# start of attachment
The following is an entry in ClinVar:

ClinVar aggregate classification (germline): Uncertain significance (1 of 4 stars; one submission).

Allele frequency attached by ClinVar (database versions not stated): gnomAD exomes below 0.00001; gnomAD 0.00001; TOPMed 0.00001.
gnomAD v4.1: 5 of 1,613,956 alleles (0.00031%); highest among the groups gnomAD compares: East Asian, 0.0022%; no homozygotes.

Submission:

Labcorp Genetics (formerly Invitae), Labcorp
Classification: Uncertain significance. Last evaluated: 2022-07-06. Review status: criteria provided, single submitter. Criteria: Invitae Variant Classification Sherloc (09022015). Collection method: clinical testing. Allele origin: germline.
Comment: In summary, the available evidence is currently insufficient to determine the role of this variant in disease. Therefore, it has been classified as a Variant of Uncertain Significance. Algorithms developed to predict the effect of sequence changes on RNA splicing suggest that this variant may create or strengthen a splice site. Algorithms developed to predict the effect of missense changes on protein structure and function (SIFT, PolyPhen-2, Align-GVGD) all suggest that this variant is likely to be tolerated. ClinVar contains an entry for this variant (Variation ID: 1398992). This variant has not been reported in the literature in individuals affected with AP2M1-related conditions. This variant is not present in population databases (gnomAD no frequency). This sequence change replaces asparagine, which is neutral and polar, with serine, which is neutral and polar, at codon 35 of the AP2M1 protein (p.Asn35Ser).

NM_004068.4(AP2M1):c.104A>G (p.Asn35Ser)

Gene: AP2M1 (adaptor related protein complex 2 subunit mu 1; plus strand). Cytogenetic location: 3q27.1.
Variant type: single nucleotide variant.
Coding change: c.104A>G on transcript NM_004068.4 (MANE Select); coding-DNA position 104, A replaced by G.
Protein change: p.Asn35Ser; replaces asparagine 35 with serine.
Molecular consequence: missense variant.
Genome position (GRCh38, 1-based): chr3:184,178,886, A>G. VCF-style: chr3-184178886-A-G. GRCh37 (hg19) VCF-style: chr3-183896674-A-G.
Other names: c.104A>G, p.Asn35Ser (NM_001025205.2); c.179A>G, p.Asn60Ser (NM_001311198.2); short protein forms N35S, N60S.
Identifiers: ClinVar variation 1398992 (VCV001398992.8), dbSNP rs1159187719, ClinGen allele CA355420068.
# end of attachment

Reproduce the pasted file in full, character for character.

The following is an entry in ClinVar:

ClinVar aggregate classification (germline): Uncertain significance (1 of 4 stars; one submission).

Allele frequency attached by ClinVar (database versions not stated): gnomAD exomes below 0.00001; gnomAD 0.00001; TOPMed 0.00001.
gnomAD v4.1: 5 of 1,613,956 alleles (0.00031%); highest among the groups gnomAD compares: East Asian, 0.0022%; no homozygotes.

Submission:

Labcorp Genetics (formerly Invitae), Labcorp
Classification: Uncertain significance. Last evaluated: 2022-07-06. Review status: criteria provided, single submitter. Criteria: Invitae Variant Classification Sherloc (09022015). Collection method: clinical testing. Allele origin: germline.
Comment: In summary, the available evidence is currently insufficient to determine the role of this variant in disease. Therefore, it has been classified as a Variant of Uncertain Significance. Algorithms developed to predict the effect of sequence changes on RNA splicing suggest that this variant may create or strengthen a splice site. Algorithms developed to predict the effect of missense changes on protein structure and function (SIFT, PolyPhen-2, Align-GVGD) all suggest that this variant is likely to be tolerated. ClinVar contains an entry for this variant (Variation ID: 1398992). This variant has not been reported in the literature in individuals affected with AP2M1-related conditions. This variant is not present in population databases (gnomAD no frequency). This sequence change replaces asparagine, which is neutral and polar, with serine, which is neutral and polar, at codon 35 of the AP2M1 protein (p.Asn35Ser).

NM_004068.4(AP2M1):c.104A>G (p.Asn35Ser)

Gene: AP2M1 (adaptor related protein complex 2 subunit mu 1; plus strand). Cytogenetic location: 3q27.1.
Variant type: single nucleotide variant.
Coding change: c.104A>G on transcript NM_004068.4 (MANE Select); coding-DNA position 104, A replaced by G.
Protein change: p.Asn35Ser; replaces asparagine 35 with serine.
Molecular consequence: missense variant.
Genome position (GRCh38, 1-based): chr3:184,178,886, A>G. VCF-style: chr3-184178886-A-G. GRCh37 (hg19) VCF-style: chr3-183896674-A-G.
Other names: c.104A>G, p.Asn35Ser (NM_001025205.2); c.179A>G, p.Asn60Ser (NM_001311198.2); short protein forms N35S, N60S.
Identifiers: ClinVar variation 1398992 (VCV001398992.8), dbSNP rs1159187719, ClinGen allele CA355420068.